Academics say taking advantage of this informal learning in lessons could help bridge the gap between boys' and girls' performance. But they say teachers' ignorance of complex games such as Civilisation or even Tony Hawks Pro Skater 3, leads them to dismiss them as a waste of time.
Canadian researchers Heather Blair of Alberta university and Katy Sanford of Victoria university said game-playing expands vocabulary and teaches children to solve problems. "As they discuss their gaming, their oral language becomes engaging, explanatory and specific. Their vocabulary demonstrates new uses of words, for example 'download', 'cheats' and 'chatting'." The researchers studied 20 young adolescent boys at home and school over a three-year period.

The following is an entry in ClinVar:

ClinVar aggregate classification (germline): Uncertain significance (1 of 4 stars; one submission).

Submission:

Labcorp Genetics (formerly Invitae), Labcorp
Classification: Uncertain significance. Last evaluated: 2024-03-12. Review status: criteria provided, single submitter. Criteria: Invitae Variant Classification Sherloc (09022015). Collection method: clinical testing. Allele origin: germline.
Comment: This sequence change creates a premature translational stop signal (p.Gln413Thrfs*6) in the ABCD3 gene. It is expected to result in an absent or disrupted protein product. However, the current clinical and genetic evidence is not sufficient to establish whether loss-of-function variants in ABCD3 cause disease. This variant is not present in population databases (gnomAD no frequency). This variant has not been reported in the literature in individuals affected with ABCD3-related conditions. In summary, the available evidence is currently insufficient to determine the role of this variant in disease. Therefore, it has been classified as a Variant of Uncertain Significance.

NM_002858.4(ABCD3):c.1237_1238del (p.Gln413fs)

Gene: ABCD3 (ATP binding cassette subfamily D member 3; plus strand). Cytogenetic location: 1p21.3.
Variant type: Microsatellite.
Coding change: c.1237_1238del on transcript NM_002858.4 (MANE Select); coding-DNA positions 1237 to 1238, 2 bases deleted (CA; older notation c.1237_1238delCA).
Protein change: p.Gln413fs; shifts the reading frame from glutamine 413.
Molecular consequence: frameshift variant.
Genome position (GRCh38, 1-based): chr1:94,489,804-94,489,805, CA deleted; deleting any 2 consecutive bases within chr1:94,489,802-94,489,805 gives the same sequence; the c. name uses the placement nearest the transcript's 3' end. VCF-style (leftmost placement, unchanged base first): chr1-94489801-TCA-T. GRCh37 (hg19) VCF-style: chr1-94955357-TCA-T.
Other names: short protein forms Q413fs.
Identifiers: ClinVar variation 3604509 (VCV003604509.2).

Changing literacies: boys and games see www.education.